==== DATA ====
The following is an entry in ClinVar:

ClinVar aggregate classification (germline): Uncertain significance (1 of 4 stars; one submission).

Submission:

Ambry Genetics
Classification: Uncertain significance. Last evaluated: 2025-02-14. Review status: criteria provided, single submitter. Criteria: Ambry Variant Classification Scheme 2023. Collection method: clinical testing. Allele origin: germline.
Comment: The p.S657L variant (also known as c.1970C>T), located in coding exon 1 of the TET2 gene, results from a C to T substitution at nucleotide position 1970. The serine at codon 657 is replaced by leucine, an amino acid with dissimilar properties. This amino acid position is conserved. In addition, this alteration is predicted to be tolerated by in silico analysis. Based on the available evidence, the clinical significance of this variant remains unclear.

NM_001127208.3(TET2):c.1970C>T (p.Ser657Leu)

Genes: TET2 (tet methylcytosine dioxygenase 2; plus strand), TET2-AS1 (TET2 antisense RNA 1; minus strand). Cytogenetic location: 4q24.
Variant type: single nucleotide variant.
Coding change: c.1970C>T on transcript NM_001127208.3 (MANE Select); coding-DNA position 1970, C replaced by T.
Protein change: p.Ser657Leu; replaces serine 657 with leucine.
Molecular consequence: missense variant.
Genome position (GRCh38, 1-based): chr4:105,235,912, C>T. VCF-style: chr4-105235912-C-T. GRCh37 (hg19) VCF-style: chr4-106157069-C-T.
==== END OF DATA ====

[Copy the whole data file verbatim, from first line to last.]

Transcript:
The following is an entry in ClinVar:

ClinVar aggregate classification (germline): Uncertain significance (1 of 4 stars; one submission).

Submission:

Ambry Genetics
Classification: Uncertain significance. Last evaluated: 2025-02-14. Review status: criteria provided, single submitter. Criteria: Ambry Variant Classification Scheme 2023. Collection method: clinical testing. Allele origin: germline.
Comment: The p.S657L variant (also known as c.1970C>T), located in coding exon 1 of the TET2 gene, results from a C to T substitution at nucleotide position 1970. The serine at codon 657 is replaced by leucine, an amino acid with dissimilar properties. This amino acid position is conserved. In addition, this alteration is predicted to be tolerated by in silico analysis. Based on the available evidence, the clinical significance of this variant remains unclear.

NM_001127208.3(TET2):c.1970C>T (p.Ser657Leu)

Genes: TET2 (tet methylcytosine dioxygenase 2; plus strand), TET2-AS1 (TET2 antisense RNA 1; minus strand). Cytogenetic location: 4q24.
Variant type: single nucleotide variant.
Coding change: c.1970C>T on transcript NM_001127208.3 (MANE Select); coding-DNA position 1970, C replaced by T.
Protein change: p.Ser657Leu; replaces serine 657 with leucine.
Molecular consequence: missense variant.
Genome position (GRCh38, 1-based): chr4:105,235,912, C>T. VCF-style: chr4-105235912-C-T. GRCh37 (hg19) VCF-style: chr4-106157069-C-T.